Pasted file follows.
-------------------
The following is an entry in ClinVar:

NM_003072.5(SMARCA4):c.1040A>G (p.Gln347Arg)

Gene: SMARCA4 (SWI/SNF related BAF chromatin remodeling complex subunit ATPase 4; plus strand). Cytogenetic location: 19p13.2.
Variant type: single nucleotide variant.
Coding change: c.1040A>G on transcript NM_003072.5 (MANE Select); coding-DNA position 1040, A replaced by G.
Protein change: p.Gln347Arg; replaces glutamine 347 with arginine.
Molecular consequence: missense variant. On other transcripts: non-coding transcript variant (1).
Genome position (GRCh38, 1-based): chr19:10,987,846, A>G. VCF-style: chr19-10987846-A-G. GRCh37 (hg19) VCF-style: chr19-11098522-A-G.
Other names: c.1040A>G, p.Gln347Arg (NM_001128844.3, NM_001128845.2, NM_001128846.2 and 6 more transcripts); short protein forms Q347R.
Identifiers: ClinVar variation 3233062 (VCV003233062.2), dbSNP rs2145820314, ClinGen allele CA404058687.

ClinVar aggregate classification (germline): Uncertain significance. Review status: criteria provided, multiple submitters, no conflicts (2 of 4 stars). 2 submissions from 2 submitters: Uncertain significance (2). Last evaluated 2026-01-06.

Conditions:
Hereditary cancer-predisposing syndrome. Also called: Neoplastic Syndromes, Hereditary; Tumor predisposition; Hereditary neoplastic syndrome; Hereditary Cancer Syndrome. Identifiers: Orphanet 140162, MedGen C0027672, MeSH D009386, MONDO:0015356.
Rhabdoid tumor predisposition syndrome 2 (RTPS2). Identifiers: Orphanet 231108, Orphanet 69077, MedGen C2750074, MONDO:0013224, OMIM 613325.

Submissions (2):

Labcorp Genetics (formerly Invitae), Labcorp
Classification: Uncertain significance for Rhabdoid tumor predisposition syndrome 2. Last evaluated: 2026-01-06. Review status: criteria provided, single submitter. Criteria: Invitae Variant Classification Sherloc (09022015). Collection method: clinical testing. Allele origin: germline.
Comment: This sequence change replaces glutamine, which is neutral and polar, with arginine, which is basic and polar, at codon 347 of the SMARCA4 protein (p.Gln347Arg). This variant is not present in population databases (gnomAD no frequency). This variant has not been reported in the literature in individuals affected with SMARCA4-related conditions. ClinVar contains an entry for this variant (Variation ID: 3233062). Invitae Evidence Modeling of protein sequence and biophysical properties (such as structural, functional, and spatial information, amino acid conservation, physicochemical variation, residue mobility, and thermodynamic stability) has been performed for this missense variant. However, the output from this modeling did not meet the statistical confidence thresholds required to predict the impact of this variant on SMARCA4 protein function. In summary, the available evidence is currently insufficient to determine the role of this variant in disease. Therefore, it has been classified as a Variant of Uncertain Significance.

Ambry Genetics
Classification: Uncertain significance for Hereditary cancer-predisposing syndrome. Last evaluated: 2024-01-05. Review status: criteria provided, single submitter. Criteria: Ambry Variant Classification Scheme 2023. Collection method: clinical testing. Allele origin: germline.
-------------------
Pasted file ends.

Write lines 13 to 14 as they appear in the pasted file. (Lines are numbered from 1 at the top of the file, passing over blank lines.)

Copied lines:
Hereditary cancer-predisposing syndrome. Also called: Neoplastic Syndromes, Hereditary; Tumor predisposition; Hereditary neoplastic syndrome; Hereditary Cancer Syndrome. Identifiers: Orphanet 140162, MedGen C0027672, MeSH D009386, MONDO:0015356.
Rhabdoid tumor predisposition syndrome 2 (RTPS2). Identifiers: Orphanet 231108, Orphanet 69077, MedGen C2750074, MONDO:0013224, OMIM 613325.